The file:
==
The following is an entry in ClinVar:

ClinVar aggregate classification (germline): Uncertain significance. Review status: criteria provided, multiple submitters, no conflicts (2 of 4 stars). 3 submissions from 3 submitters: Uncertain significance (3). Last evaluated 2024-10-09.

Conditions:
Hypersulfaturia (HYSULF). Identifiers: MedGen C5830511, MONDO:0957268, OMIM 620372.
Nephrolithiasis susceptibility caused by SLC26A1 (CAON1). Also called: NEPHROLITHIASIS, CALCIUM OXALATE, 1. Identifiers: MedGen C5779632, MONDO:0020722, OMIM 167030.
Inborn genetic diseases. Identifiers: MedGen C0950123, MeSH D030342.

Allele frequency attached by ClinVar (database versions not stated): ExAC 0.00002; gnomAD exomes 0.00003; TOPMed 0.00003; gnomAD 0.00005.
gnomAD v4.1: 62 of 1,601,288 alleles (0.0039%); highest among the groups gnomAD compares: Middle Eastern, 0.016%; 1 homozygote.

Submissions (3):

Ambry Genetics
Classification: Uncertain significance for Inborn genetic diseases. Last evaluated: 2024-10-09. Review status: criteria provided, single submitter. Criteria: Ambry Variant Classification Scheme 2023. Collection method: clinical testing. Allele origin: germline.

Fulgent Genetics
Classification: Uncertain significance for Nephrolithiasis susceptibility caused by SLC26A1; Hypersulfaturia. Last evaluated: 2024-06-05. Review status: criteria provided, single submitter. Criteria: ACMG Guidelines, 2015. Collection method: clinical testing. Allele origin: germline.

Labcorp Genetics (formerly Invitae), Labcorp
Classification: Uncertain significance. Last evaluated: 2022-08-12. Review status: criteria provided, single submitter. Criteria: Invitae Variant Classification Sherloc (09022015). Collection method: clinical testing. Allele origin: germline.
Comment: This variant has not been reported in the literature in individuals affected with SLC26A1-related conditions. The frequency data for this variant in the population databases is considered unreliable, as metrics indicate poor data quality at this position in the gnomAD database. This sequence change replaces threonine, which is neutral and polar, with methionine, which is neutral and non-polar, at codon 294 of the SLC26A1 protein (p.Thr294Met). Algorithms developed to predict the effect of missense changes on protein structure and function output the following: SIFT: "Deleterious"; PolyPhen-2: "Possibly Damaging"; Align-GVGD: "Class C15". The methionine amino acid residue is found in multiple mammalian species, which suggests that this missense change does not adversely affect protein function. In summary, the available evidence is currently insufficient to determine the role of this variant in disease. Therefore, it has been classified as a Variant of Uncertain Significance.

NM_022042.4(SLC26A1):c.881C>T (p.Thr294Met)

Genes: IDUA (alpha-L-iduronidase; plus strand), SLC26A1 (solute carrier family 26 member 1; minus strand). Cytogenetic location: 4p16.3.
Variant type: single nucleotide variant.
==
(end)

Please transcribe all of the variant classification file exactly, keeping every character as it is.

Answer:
The following is an entry in ClinVar:

ClinVar aggregate classification (germline): Uncertain significance. Review status: criteria provided, multiple submitters, no conflicts (2 of 4 stars). 3 submissions from 3 submitters: Uncertain significance (3). Last evaluated 2024-10-09.

Conditions:
Hypersulfaturia (HYSULF). Identifiers: MedGen C5830511, MONDO:0957268, OMIM 620372.
Nephrolithiasis susceptibility caused by SLC26A1 (CAON1). Also called: NEPHROLITHIASIS, CALCIUM OXALATE, 1. Identifiers: MedGen C5779632, MONDO:0020722, OMIM 167030.
Inborn genetic diseases. Identifiers: MedGen C0950123, MeSH D030342.

Allele frequency attached by ClinVar (database versions not stated): ExAC 0.00002; gnomAD exomes 0.00003; TOPMed 0.00003; gnomAD 0.00005.
gnomAD v4.1: 62 of 1,601,288 alleles (0.0039%); highest among the groups gnomAD compares: Middle Eastern, 0.016%; 1 homozygote.

Submissions (3):

Ambry Genetics
Classification: Uncertain significance for Inborn genetic diseases. Last evaluated: 2024-10-09. Review status: criteria provided, single submitter. Criteria: Ambry Variant Classification Scheme 2023. Collection method: clinical testing. Allele origin: germline.

Fulgent Genetics
Classification: Uncertain significance for Nephrolithiasis susceptibility caused by SLC26A1; Hypersulfaturia. Last evaluated: 2024-06-05. Review status: criteria provided, single submitter. Criteria: ACMG Guidelines, 2015. Collection method: clinical testing. Allele origin: germline.

Labcorp Genetics (formerly Invitae), Labcorp
Classification: Uncertain significance. Last evaluated: 2022-08-12. Review status: criteria provided, single submitter. Criteria: Invitae Variant Classification Sherloc (09022015). Collection method: clinical testing. Allele origin: germline.
Comment: This variant has not been reported in the literature in individuals affected with SLC26A1-related conditions. The frequency data for this variant in the population databases is considered unreliable, as metrics indicate poor data quality at this position in the gnomAD database. This sequence change replaces threonine, which is neutral and polar, with methionine, which is neutral and non-polar, at codon 294 of the SLC26A1 protein (p.Thr294Met). Algorithms developed to predict the effect of missense changes on protein structure and function output the following: SIFT: "Deleterious"; PolyPhen-2: "Possibly Damaging"; Align-GVGD: "Class C15". The methionine amino acid residue is found in multiple mammalian species, which suggests that this missense change does not adversely affect protein function. In summary, the available evidence is currently insufficient to determine the role of this variant in disease. Therefore, it has been classified as a Variant of Uncertain Significance.

NM_022042.4(SLC26A1):c.881C>T (p.Thr294Met)

Genes: IDUA (alpha-L-iduronidase; plus strand), SLC26A1 (solute carrier family 26 member 1; minus strand). Cytogenetic location: 4p16.3.
Variant type: single nucleotide variant.